For the past few years the Columban Missionary Society has run a Schools Journalism Competition for Britain, and one for Ireland. It has encouraged students between the ages of 15 and 18 to use their journalistic writing and mobile skills to look at a topical issue which is relevant to Catholic Social Teaching and resonates with Columban mission.
This year the Columbans have invited students to write an article or produce a short video that informs, challenges, and raises important issues around the topic of 'Tackling our Throwaway Culture'. Entries will be judged on the quality of their presentation, knowledge of the subject, reporting depth, and Catholic Social Teaching on the theme. Jo Siedlecka of Independent Catholic News is one of the judges on Britain.
The term 'Throwaway Culture' refers to society's widespread consumption of single use items and is inclusive of many aspects of our lives, from plastic, clothes and food waste, to electronic and chemical disposal.
In 2015 Pope Francis wrote his encyclical, Laudato Si': On Care for our Common Home, that challenges Catholics to think seriously about their lifestyles and the ways they can work together to protect the 'Common Home' that we live in - Planet Earth. In it he writes: "It is my hope that our seminaries and houses of formation will provide an education in responsible simplicity of life, in grateful contemplation of God's world, and in concern for the needs of the poor and the protection of the environment."
The topic for this year's competition was chosen because tackling the throwaway culture is particularly important to the Columban Missionary Society. There are Columban missionaries working in the global south, in countries adversely affected by the throwaway culture. Irish Columban Father Liam O'Callaghan, who is on missionary outreach in Pakistan explains, "the environmental crisis is the context in which we live here, the 'signs of the times', and scores of people are sick and dying every day because of it." He runs workshops on sustainable living, care for the environment, and planting trees. The Columbans have drawn up a 'Creation Covenant' where they have outlined their commitment to care for the Earth and to combat the throwaway culture that is prevalent in today's world. In their covenant they write: "Our commitment to communion and our solidarity with the poor and with the exploited Earth challenges us as individuals to personal lifestyle change. As a Society we are called upon to use the resources entrusted to us for the life of the world."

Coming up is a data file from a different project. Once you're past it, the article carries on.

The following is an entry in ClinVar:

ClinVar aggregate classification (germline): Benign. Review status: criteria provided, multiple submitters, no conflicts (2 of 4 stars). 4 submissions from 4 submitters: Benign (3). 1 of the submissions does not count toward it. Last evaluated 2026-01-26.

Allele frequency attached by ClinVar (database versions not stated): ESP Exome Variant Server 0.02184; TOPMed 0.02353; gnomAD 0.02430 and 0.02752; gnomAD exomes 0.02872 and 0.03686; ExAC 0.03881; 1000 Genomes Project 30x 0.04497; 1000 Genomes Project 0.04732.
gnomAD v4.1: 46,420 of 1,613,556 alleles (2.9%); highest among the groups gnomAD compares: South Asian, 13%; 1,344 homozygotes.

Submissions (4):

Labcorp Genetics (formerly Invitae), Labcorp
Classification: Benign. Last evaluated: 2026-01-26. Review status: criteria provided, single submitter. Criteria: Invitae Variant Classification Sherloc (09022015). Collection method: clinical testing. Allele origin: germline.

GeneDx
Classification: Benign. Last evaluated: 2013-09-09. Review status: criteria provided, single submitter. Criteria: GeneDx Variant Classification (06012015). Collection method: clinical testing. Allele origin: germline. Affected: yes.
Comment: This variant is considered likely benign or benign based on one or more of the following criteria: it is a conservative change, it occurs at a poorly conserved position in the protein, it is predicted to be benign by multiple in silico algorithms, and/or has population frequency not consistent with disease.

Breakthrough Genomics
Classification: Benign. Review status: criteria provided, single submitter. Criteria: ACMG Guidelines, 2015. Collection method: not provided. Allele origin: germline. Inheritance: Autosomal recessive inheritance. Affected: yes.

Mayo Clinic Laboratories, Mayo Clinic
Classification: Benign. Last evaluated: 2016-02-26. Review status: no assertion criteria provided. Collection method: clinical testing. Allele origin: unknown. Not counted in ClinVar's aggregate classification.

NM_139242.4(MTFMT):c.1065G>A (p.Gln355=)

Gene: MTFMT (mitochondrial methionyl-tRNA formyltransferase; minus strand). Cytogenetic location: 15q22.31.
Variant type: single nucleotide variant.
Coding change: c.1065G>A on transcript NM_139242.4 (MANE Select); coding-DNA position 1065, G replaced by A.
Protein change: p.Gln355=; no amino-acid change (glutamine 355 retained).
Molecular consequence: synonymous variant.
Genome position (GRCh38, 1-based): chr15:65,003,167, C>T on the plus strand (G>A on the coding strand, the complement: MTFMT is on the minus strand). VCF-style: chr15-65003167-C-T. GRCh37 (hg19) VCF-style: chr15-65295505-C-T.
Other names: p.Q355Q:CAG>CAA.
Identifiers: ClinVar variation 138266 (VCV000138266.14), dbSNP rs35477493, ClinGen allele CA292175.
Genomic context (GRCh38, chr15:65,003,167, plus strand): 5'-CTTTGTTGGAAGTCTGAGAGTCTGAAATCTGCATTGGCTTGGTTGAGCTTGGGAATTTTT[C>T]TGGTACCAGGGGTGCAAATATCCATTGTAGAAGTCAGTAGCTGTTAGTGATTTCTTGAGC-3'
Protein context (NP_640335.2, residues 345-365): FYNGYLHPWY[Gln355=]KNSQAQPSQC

The Columbans want to encourage young people to think deeply about this issue, which is so relevant in today's society. With the Extinction Rebellion movement, 'Fridays for the Future' and the crowning of Greta Thunberg as Time's Person of the Year, the topic of Climate Change has been in the headlines regularly. Over the past year there have also been protests outside of some of the world's biggest retail stores highlighting the waste of "fast fashion" and objecting to the living and working conditions of the children and adults who produce the clothing.
Student journalists may also focus on marginalised groups of people such as the elderly, those who are homeless, or refugees. They too are part of the throwaway culture. In his book The Joy of the Gospel, Pope Francis says: "Human beings are themselves considered consumer goods to be used and then discarded. We have created a "disposable" culture which is now spreading. It is no longer about exploitation and oppression, but something new."
The subject of 'Tackling our Throwaway Culture' is broad and any students wishing to participate in the competition have a wide variety of topics to focus on. It is a chance for students to practice and demonstrate their linguistic skills along with their commitment to the issue.
The competition deadline is 14 February and first places - for writing and video - will be awarded £300 with second place taking £150 and third £100.
For more information visit the competition website: www.columbancompetition.com/
Berlind Fellermeier is a Columban Faith in Action Volunteer, based in Birmingham.
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